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Botulus microporus, a giant digenean parasite from the intestine of a lancetfish
Botulus microporus, a giant digenean parasite from the intestine of a lancetfish
Scientific classification
Kingdom: Animalia
Phylum: Platyhelminthes
Class: Trematoda
Rudolphi, 1808


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Editor-In-Chief: C. Michael Gibson, M.S., M.D. [1]


The Trematoda is a class within the phylum Platyhelminthes that contains two groups of parasitic worms, commonly referred to as flukes.

Taxonomy and biodiversity

The Trematoda are estimated to include 18 000[1] to 24 000[2] species, and are divided into two subclasses. Nearly all trematodes are parasites of molluscs and vertebrates. The smaller Aspidogastrea, comprising about 100 species, are obligate parasites of molluscs and may also infect turtles and fishes, including cartilaginous fishes. The Digenea, which constitute the majority of trematode diversity, are obligate parasites of both molluscs and vertebrates, but do not occur in cartilaginous fishes. Crepidostomum sp. do occur in Lake Sturgeon.

Formerly the Monogenea were included in the Trematoda on the basis that these worms are also vermiform parasites, but modern phylogenetic studies have raised this group to the status of a sister class within the Platyhelminthes, along with the Cestoda.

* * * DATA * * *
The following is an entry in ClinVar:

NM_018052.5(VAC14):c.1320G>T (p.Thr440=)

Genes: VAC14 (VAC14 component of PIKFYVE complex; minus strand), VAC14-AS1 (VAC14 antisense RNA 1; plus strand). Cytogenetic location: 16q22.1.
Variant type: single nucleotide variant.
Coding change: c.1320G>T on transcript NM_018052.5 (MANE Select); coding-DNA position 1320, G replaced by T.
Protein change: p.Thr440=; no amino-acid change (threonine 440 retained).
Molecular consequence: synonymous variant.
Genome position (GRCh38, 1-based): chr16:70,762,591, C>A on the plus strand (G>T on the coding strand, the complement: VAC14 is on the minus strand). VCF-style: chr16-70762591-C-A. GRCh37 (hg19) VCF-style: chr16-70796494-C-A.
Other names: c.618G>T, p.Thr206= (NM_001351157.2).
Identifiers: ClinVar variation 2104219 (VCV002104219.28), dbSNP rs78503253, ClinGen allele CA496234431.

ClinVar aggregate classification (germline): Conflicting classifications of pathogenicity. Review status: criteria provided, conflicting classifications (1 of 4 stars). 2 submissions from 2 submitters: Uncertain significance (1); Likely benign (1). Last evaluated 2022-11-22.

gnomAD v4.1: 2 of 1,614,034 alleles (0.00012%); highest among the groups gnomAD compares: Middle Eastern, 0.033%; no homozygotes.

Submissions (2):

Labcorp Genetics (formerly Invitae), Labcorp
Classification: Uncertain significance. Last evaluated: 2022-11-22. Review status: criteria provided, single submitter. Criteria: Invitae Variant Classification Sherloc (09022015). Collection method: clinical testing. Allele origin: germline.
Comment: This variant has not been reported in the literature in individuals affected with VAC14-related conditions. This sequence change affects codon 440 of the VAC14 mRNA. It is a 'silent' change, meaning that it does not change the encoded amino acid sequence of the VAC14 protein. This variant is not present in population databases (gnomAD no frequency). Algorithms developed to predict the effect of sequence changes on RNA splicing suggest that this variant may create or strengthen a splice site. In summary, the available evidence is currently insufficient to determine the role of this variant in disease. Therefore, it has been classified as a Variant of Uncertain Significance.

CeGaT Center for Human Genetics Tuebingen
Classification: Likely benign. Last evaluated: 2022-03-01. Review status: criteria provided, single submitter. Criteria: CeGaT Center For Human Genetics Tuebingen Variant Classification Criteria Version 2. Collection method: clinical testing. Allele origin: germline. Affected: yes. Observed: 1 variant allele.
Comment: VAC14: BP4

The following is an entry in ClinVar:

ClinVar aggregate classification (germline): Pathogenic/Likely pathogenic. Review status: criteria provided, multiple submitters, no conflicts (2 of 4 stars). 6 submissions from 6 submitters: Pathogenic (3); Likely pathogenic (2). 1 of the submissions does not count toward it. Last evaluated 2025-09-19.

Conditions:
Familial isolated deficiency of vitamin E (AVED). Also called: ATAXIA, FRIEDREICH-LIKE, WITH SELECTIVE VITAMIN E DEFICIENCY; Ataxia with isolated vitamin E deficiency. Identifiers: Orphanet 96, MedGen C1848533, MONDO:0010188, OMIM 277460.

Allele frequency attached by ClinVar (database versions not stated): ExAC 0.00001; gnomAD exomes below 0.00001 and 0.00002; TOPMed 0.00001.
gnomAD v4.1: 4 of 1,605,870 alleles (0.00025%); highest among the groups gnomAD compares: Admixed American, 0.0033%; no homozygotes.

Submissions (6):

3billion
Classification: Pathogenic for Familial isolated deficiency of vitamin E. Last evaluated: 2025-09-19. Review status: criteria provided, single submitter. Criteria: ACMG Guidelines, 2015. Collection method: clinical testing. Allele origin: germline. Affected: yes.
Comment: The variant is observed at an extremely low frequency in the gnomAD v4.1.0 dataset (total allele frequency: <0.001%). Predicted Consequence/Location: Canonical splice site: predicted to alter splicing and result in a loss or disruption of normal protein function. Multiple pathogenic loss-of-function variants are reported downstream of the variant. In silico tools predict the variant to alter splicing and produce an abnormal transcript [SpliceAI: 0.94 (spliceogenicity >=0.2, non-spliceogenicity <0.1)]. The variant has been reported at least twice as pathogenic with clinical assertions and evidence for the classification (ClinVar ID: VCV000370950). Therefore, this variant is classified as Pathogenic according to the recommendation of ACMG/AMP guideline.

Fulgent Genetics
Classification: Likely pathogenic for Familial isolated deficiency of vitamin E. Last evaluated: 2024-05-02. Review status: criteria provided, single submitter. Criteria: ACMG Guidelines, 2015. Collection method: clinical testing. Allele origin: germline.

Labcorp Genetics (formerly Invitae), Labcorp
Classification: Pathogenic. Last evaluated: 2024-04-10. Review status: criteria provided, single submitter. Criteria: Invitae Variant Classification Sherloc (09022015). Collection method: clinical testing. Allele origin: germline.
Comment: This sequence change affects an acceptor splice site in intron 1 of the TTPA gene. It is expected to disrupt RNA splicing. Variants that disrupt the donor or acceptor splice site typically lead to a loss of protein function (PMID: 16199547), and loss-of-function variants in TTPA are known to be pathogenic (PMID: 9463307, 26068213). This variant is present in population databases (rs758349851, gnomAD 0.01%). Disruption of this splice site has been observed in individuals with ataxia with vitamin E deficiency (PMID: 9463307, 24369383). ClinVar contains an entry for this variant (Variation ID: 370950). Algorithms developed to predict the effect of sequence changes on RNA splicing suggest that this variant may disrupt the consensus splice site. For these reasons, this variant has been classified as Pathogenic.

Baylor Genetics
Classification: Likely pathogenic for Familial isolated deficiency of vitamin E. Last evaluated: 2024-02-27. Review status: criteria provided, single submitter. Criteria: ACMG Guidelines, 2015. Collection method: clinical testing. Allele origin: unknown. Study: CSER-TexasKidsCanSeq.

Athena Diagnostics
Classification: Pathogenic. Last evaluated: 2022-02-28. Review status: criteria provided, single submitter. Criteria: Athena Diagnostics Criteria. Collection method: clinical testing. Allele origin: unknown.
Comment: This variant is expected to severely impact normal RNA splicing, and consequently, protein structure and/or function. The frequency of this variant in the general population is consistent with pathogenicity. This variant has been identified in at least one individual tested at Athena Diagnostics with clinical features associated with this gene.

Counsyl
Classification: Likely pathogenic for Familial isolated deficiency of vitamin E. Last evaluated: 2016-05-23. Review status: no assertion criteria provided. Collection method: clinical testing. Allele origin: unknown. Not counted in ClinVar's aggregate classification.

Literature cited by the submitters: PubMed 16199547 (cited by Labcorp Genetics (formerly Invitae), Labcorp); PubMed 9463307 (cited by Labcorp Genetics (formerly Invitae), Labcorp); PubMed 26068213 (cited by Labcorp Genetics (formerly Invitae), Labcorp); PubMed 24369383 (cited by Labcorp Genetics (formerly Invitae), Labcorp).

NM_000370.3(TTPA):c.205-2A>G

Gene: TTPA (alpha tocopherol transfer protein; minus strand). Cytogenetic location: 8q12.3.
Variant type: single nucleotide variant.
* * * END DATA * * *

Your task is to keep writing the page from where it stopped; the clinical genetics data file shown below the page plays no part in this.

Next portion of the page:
Trematodes are commonly referred to as flukes. This term can be traced back to the Saxon name for flounder, and refers to the flattened, rhomboidal shape of the worms.

The flukes can be classified into two groups, on the basis of the system which they infect in the vertebrate host. Tissue flukes infect the bile ducts, lungs, or other biological tissues. This group includes the lung fluke, Paragonimus westermani, and the liver flukes, Clonorchis sinensis and Fasciola hepatica. Blood flukes inhabit the blood in some stages of their life cycle. Blood flukes include species of the genus Schistosoma.

Life cycles

All trematodes infect molluscs and most have a complex life cycle involving other hosts. Most trematodes are monoecious and alternately reproduce sexually and asexually. The two main exceptions to this are the Aspidogastrea, which have no asexual reproduction, and the schistosomes, which are dioecious.

In the definitive host, in which sexual reproduction occurs, eggs are commonly shed along with host feces. Eggs shed in water release free-swimming larval forms that are infective to the intermediate host, in which asexual reproduction occurs.


  1. Cribb, T.H., R.A.Bray, D.T.J. Littlewood, S.P. Pichelin and E.A. Herniou. 2001. The Digenea in D.T.J. Littlewood and R.A. Bray, eds. Interrelationships of the Platyhelminthes pp 168-185. Taylor & Francis, London.
  2. Poulin, R. and S. Morand. 2004. Parasite Biodiversity. Smithsonian Books, Washington. 216 pp.

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